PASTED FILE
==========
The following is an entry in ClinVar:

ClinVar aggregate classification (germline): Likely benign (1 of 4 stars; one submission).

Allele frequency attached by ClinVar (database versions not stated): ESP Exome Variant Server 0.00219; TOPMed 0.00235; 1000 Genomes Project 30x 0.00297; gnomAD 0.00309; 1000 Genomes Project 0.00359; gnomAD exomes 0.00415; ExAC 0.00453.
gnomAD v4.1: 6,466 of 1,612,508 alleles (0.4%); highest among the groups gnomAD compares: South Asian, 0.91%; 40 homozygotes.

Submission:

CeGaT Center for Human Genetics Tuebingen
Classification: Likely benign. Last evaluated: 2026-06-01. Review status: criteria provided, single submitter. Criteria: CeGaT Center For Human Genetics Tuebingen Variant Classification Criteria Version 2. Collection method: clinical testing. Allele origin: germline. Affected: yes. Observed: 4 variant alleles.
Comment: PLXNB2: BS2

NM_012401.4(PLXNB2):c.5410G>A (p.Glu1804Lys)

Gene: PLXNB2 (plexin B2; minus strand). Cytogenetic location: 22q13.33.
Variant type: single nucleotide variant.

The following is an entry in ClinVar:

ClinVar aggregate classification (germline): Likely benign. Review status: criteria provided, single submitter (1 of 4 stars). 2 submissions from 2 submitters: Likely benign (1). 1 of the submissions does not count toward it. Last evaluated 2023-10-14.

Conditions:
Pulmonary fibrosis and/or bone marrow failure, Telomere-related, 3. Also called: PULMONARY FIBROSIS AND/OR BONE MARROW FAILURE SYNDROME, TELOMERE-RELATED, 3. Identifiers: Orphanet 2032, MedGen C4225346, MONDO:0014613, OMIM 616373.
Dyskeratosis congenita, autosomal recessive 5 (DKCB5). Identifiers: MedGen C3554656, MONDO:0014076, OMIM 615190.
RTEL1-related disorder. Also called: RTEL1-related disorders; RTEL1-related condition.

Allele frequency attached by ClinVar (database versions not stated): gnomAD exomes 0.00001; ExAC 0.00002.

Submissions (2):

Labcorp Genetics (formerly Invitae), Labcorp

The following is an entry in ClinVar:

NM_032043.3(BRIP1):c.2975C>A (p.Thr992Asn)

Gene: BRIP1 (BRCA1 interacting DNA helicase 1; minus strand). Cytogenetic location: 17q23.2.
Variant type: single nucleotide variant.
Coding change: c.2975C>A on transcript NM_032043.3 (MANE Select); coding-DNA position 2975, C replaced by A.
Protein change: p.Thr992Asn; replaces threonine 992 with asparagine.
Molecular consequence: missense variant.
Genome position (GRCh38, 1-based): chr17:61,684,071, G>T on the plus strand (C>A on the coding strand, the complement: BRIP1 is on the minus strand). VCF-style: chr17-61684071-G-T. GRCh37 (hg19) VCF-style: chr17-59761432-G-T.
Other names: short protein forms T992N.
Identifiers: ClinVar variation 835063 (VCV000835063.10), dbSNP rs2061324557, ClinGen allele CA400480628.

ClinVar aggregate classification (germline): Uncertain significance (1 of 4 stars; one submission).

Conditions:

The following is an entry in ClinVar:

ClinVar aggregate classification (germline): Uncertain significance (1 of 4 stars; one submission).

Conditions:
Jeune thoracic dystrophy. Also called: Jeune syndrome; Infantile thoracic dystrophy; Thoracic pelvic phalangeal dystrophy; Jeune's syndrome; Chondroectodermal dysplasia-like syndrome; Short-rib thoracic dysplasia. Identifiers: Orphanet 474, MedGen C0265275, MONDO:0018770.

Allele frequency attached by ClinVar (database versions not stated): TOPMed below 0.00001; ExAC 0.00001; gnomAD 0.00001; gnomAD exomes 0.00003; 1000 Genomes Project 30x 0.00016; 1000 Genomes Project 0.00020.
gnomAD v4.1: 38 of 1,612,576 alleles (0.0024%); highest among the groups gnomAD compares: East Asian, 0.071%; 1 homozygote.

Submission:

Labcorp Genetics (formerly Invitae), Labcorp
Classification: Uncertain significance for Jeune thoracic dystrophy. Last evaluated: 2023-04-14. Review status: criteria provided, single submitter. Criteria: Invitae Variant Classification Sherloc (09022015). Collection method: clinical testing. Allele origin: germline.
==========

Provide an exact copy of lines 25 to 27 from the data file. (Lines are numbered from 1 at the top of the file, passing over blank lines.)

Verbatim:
Coding change: c.2975C>A on transcript NM_032043.3 (MANE Select); coding-DNA position 2975, C replaced by A.
Protein change: p.Thr992Asn; replaces threonine 992 with asparagine.
Molecular consequence: missense variant.